Papal States After Innocent III to 1278

Papal States After Innocent III to 1278

Map Code: Ax00833

£2.99

Availability: In stock

By his death in 1216, Pope Innocent III had increased papal power and extended the influence of the papacy over European monarchs. It was his belief that the Papal States were under threat from the expansionist plans of the Holy Roman Emperor, Henry VI, who had already claimed the kingdom of Sicily and installed feudal lords in the Papal States. After Henry VI’s death in 1197, Pope Innocent III became guardian to his infant son Frederick II; the empire was in disarray and Innocent III exploited this by evicting the empire’s feudal lords and diluting the power of the monarchy by decree, stating that the pope had supremacy over kings and it was the pope’s right to have final authority, as God’s anointer, over elected rulers. Frederick II was frequently at war with the papacy and his son Conrad IV’s trails continued when he tried to assert his power against Pope Innocent IV – he was excommunicated in 1254. Conrad’s death was followed by the Interregnum, when there was no Emperor and the power of the papacy was undisputed. But in 1273 Rudolph of Habsburg was elected king of the Romans and was determined to challenge Innocent III’s legacy by reunifying with Sicily.
Categories: Religion / Political /
HIGH QUALITY IMAGE DOWNLOADS
All of our downloadable maps are provided as JPEG at 300 DPI and a minimum of 1500px wide.
  • Different Formats

  • Request Variations

  • Institution Subscriptions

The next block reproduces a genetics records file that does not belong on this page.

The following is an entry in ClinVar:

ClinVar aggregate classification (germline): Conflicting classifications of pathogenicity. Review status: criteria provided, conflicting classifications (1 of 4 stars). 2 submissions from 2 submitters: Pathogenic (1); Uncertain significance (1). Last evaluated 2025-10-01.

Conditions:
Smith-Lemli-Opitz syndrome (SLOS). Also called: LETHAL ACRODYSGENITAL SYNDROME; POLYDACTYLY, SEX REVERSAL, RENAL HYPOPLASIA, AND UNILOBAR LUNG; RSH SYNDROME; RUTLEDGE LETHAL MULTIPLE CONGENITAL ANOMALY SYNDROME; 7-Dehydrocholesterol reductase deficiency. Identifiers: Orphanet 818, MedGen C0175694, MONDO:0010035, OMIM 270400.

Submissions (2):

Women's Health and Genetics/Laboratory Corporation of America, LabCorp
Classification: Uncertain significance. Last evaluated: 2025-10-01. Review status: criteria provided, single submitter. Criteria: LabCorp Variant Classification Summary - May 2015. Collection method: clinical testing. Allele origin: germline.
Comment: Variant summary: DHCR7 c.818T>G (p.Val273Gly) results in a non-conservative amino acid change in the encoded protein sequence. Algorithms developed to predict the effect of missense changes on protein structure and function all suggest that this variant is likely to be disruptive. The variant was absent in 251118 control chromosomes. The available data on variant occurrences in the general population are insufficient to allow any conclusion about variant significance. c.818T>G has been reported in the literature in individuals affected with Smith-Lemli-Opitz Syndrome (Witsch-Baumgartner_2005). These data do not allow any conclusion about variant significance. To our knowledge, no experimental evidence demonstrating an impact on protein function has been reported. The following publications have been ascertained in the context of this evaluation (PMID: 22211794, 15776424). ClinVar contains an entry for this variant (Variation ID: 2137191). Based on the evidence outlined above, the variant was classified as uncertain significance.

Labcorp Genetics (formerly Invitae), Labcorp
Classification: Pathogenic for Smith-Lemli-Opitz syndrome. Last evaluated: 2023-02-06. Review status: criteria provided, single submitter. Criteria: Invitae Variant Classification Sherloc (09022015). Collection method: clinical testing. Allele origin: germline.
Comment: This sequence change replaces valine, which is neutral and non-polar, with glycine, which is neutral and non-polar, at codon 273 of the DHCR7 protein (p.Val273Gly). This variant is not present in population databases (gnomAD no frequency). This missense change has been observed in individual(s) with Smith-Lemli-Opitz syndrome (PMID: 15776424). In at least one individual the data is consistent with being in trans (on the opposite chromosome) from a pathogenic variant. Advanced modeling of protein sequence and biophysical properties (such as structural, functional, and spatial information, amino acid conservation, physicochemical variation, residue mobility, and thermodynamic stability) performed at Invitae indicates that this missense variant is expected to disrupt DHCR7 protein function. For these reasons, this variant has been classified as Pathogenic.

Description

Details

By his death in 1216, Pope Innocent III had increased papal power and extended the influence of the papacy over European monarchs. It was his belief that the Papal States were under threat from the expansionist plans of the Holy Roman Emperor, Henry VI, who had already claimed the kingdom of Sicily and installed feudal lords in the Papal States. After Henry VI’s death in 1197, Pope Innocent III became guardian to his infant son Frederick II; the empire was in disarray and Innocent III exploited this by evicting the empire’s feudal lords and diluting the power of the monarchy by decree, stating that the pope had supremacy over kings and it was the pope’s right to have final authority, as God’s anointer, over elected rulers. Frederick II was frequently at war with the papacy and his son Conrad IV’s trails continued when he tried to assert his power against Pope Innocent IV – he was excommunicated in 1254. Conrad’s death was followed by the Interregnum, when there was no Emperor and the power of the papacy was undisputed. But in 1273 Rudolph of Habsburg was elected king of the Romans and was determined to challenge Innocent III’s legacy by reunifying with Sicily.
Additional Information

Period

Medieval [1001 - 1450]

Region

Europe

Product Tags

Use spaces to separate tags. Use single quotes (') for phrases.

Academic Subscriptions

Our annotated maps support course-based & individual research and learning.

Call 0113 4577 990 or email subscriptions@themaparchive.com for further information

Please wait...

Continue shopping
View cart & checkout
Continue shopping
View cart & checkout